Posts tagged 'Seniority'

A Cypriot seniority quirk?

S&P has downgraded (to B from BB) Cyprus, the little island which is facing a great big bank recapitalisation bill from the fallout in Greece. It could well be the biggest ever such bill in history, relative to GDP.* Read more

Accorinti and others v ECB

Big props to Bloomberg for putting this little-known case on the radar (don’t worry, we’ll explain):

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Recaps and the ESM treaty

We missed this on Tuesday — the ESM’s answer to a fairly important ESM legal question.

(KR = Klaus Regling, ESM chief) Read more

Seniority, the SMP, and the OMT

“Was today the day that the Portuguese PSI began?,” Macro Man asks, of the OMT.

They’re noting something curious about ECB seniority in light of Thursday’s revelations about the OMT. The ‘technical features’ confirm that the OMT will receive equal treatment with ordinary bondholders if a eurozone sovereign restructures its debt. But, in the Q&A, Draghi also confirmed that the old SMP bond holdings will remain senior. It will be first in the queue, ahead of bondholders and the OMT. Read more

OMT!

Here are the full ‘technical features’, which Mario Draghi read out at Thursday’s press conference. Three big things stick out:

- The ECB will apparently make a ‘legal act’ to confirm that its bond holdings under “Outright Monetary Transactions” are pari passu, not senior. Legislation signals a welcome precommitment, but a nasty fudge here: 200 billion euros of bonds held under the SMP (which programme has now been terminated) will not come under the pari passu rule. Read more

As the old SMP passes into history…

A reminder of why the ECB’s promise to “address” seniority in its new bond purchases matters so much (click to enlarge):

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Spreads and that damn seniority

Here’s an interesting exercise in eurozone sovereign credit, courtesy of Francesco Garzarelli of Goldman — click charts to enlarge:

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Spain, a bailout master doc

A little bit of confusion about this one on Thursday.

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Eurozone seniority, needling du jour

A one-liner, but from one preferred creditor to another…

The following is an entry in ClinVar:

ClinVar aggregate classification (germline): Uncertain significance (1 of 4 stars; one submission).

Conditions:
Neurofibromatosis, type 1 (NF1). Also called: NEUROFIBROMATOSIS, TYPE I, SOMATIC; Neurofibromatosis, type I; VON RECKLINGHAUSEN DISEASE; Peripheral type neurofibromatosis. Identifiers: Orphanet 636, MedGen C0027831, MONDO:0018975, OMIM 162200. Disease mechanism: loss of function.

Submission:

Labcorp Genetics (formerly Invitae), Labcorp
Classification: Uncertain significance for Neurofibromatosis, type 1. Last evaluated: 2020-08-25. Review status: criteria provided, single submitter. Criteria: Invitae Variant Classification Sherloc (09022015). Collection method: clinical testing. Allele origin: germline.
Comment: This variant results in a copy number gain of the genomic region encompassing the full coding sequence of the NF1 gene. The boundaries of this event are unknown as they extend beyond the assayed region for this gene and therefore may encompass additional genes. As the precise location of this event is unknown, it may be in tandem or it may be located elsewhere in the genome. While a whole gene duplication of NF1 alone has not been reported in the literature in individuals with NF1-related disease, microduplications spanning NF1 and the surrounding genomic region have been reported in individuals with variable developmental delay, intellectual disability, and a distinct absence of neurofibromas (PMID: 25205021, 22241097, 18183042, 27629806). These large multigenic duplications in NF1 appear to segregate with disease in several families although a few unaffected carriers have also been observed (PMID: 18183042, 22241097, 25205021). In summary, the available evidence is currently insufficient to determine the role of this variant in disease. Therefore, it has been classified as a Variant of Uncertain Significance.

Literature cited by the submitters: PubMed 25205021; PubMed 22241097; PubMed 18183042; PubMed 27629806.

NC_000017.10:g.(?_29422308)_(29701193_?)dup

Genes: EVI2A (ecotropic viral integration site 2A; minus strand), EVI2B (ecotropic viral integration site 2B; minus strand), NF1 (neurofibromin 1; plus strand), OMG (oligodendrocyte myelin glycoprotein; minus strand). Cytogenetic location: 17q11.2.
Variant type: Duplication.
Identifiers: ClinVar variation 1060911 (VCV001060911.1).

Directors agreed that the ECB will have to continue to play a role in the crisis response, including through liquidity provision and securities purchases. A few Directors also noted that clarifying the seniority status of sovereign debt holdings by the ECB would help address market concerns. Read more

Concessional in Spain

Lend at low rates, for a long term.

It’s one way Spain’s official creditors could believably renounce seniority in the bailout. Concessional loans would make it easier for Spain to refinance its debt stock as a whole, improving bondholder recovery, while recapitalising its banks. ArguablyRead more

A Ulysees pact, on eurozone seniority

*EURO LEADERS RENOUNCE SENIORITY ON SPAIN LOANS

Specifically Read more

Spain, seniority, and survivor bias

Update (0445am UK time) — Well, well, well… eurozone leaders did indeed promise not to subordinate Spanish bondholders at the summit, as we assumed they would below. Seniority was “renounced” in the case of Spain.

That phrase suggests a reversion to the original status of official eurozone bilateral and EFSF loans – of being at least pari passu with bondholders. (Though at times the loans have even been subordinated on some points, such as restructuring interest rates. The status is a political football subject to constant change, you could say.) Read more

Four questions and a subordination

1) How do holders of Spanish bonds react to ESM subordination?

The cat’s out of the bag now, isn’t it. On the one hand Spain borrows up to €100bn for the bank recapitalisation which everyone knew was coming, but at a lower rate than everyone had priced into Spanish bond yields. Bond yield relief, maybe. Read more